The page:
Journey numbers in the 12 months to the end of March fell by 78%.
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Passenger numbers on Britain’s railways in 2020/21 reached the lowest level in at least 150 years, new figures show.
Just 388 million journeys were made in the 12 months to the end of March as the coronavirus pandemic saw demand for travel collapse, regulator Office of Rail and Road (ORR) said.
This is just 22% of the total of 1.739 billion during the previous year and is the lowest annual figure in records dating back to 1872.
Most of the mainline network was built by that date and services were operated by steam trains.
Railway historian Christian Wolmar said it was “not an integrated network”, meaning journey times were much longer.
A trip between London and Edinburgh took around eight or nine hours compared with as little as four hours and 20 minutes today, he told the PA news agency.
The period between April and June 2020 saw the lowest demand for train travel, with just 35 million journeys made.
After coronavirus restrictions eased, 133 million journeys were made in the following three months, and 139 million between October and December 2020.
But the imposition of another national lockdown led to just 80 million journeys being made in the first three months of 2021.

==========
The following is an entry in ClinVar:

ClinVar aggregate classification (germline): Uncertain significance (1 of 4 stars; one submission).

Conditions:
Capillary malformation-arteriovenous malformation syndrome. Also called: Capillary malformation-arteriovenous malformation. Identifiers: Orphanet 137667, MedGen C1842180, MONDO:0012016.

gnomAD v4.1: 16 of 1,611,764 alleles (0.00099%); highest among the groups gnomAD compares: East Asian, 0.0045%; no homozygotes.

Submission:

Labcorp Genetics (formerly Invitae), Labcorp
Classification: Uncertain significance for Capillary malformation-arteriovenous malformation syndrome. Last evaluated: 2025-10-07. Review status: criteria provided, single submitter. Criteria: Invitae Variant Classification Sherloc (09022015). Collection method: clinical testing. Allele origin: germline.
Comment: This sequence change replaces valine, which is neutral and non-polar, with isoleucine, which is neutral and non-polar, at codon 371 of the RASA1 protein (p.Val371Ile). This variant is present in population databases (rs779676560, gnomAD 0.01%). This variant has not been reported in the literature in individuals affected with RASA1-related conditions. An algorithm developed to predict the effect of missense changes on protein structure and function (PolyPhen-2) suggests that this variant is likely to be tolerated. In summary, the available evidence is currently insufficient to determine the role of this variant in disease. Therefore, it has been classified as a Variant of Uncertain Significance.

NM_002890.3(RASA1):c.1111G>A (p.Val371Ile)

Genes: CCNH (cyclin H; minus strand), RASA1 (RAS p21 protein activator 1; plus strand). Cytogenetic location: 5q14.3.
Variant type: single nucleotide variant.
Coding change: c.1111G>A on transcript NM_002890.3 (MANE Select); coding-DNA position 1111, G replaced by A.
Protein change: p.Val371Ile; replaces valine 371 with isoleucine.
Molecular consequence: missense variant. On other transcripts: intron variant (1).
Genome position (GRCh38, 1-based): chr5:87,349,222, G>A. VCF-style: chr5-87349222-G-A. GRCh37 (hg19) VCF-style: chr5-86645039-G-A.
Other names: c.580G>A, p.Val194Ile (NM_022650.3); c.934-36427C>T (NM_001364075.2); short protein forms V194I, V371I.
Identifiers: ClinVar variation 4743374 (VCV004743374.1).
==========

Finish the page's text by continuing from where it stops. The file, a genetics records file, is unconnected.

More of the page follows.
Passenger revenue in 2020/21 totalled £1.9 billion, just 18% of the £10.4 billion figure generated 12 months earlier.
ORR director of planning and performance Graham Richards said: “This unprecedented fall in passenger numbers, the lowest annual fall since the time series began, has clearly had an impact on both rail usage and ticketing revenue.
“Despite this, recent estimates published by the Department for Transport show that rail usage has recovered to around 45% of pre-Covid levels by the end of May 2021.”
He added that the regulator “continues to work closely to support industry and help passengers back on to the railway safely”.
Robert Nisbet, director of nations and regions at industry body the Rail Delivery Group, commented: “Despite plummeting passenger numbers during the last year, Britain’s trains have helped to keep key workers and people who cannot work from home on the move throughout the pandemic.
“As restrictions are lifted, the rail industry, through our safer travel pledge, will welcome more people back to train travel and help to support the country’s economic recovery.”
Mr Wolmar called for “a campaign that sells the railway to the public” to boost journey numbers.
He said: “Far too much energy is going into sanitising handles and all that, rather than trying to reassure people that actually with the ventilation you have on railways, air conditioning and so on, it’s very safe.
“There needs to be a big marketing campaign.
“That needs to include fare offers. Instead of putting the fares up – which is what happened in March – the fares need to come down both across the board but also there needs to be lots of good offers (such as) two for one, get the family on free.”